My Shared Shame: The Media Helped Make Trump – NYTimes.com

“Trump is not just an instant ratings/circulation/clicks gold mine; he’s the motherlode,” Ann Curry, the former “Today” anchor, he told [Kristof]. “He stepped on to the presidential campaign stage precisely at a moment when the media is struggling against deep insecurities about its financial future. The truth is, the media has needed Trump like a crack addict needs a hit.”

Continue reading “My Shared Shame: The Media Helped Make Trump – NYTimes.com”

Public Enemy Numero Uno: Holden Caulfield

It’s mid-October, the weather is chilly and miserable, and the atmosphere is gloomy– the perfect setting for his rise from literary hell. I walk into my favorite class and my teacher, his unwitting accomplice, stands there, mocking me. She is giving her first lesson on The Catcher in the Rye. Reality transmogrifies as warped images of red hunting caps and ducks fly around in my head. I don’t break and fall on the floor, or scream about the injustice of having to read about the insufferable Holden Caulfield. A loud sigh and rolling of my eyes suffices. His tyrannical reign of phoniness has begun.  

It was ninth grade when I first encountered him: adamant, illogical, misguided. At first I couldn’t find enough differences between us to separate myself from him. He had grown over six inches that year; I had grown maybe five inches in the past three years. He was a privileged, good-looking white kid.  I was a scrawny, poor, gerbil-looking Hispanic teen. He represented teen rebellion and angst, while I had never gotten detention or been in a relationship.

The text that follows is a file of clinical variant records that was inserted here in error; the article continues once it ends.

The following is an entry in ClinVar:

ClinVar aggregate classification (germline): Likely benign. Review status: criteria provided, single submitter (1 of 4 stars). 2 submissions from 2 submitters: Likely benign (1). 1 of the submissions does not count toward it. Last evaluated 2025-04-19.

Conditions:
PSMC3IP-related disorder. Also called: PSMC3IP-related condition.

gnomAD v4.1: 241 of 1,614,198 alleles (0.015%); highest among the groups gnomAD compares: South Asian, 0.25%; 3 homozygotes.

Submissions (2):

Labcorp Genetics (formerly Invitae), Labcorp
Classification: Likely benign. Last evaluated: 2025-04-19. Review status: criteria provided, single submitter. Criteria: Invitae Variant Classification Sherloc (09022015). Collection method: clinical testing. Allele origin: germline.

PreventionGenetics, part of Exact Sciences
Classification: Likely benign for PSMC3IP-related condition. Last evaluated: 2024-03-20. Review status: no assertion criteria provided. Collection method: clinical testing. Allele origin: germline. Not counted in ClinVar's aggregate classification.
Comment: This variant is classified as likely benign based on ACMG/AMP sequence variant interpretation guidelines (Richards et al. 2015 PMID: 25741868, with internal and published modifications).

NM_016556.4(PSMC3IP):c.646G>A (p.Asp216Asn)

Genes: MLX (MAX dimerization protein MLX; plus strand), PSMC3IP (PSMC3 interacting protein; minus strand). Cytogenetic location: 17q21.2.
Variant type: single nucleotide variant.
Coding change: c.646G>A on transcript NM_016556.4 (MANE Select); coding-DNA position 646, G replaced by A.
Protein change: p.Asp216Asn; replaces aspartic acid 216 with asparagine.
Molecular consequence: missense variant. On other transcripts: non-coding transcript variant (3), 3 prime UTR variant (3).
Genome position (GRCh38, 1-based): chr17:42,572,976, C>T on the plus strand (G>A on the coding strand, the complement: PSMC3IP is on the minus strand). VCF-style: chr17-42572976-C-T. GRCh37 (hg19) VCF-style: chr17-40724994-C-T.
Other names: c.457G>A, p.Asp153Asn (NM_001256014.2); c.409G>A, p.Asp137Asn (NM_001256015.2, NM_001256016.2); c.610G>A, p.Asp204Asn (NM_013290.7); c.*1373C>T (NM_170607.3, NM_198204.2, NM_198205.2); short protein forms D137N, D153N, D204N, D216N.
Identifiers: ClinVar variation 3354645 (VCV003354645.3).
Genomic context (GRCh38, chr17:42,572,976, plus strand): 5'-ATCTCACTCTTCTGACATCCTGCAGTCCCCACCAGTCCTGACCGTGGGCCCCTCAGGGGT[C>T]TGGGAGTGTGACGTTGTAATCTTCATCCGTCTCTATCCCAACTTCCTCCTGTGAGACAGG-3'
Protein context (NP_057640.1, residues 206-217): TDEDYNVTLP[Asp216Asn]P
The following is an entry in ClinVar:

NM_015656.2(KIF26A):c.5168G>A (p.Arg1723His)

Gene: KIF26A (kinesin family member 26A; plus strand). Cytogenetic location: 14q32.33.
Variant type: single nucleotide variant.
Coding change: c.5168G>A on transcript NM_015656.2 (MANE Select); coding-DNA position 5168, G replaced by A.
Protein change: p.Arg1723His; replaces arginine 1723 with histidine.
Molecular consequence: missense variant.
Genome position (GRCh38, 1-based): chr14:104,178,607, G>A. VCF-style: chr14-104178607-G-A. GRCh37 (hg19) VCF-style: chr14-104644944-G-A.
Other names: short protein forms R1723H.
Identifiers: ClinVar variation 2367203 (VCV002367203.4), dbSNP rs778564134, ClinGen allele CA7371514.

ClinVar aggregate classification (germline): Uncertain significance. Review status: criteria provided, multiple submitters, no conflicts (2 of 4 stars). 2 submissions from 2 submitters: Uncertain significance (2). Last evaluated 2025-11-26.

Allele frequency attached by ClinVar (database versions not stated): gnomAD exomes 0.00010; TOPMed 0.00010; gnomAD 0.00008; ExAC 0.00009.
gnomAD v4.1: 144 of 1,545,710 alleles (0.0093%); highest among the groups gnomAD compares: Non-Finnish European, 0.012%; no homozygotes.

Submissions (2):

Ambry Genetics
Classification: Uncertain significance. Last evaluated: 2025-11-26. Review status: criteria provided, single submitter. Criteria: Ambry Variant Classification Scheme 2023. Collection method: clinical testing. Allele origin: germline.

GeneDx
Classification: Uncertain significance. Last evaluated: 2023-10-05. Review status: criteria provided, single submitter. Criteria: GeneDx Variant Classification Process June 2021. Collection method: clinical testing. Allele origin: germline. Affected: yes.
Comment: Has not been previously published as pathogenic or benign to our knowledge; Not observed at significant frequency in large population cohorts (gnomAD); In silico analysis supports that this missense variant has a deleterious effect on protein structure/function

My spite for Holden never ceased, not for a moment, until I entered my senior year and reread the book for ironic leisure. That was when I realized why I had hated him: he reminded me of who I used to be. Although I didn’t want to admit it then, I wasn’t reading; I was looking in a mirror.

As Holden wandered, aimless, through New York, I had wandered into a newsroom. I figured taking journalism as a freshman would give me a clear idea of what I wanted to be in the future. But while I learned countless skills that year, my feelings for journalism were still formless, detached; it was a job. Holden got a sense of the real world, but neither of us got the clarity we were anticipating.

Towards the end of my sophomore year, I matured as a journalist. Like many others, I had a craving and a mission to change the world through my own writing. My personal, altruistic ambitions were on the same playing field as Holden’s. Protecting the souls of the innocent is a Sisyphean task, much like my old vision on enlightening the world. And yet, by the end of junior year, I had walked away from my boulder at the bottom of the cliff.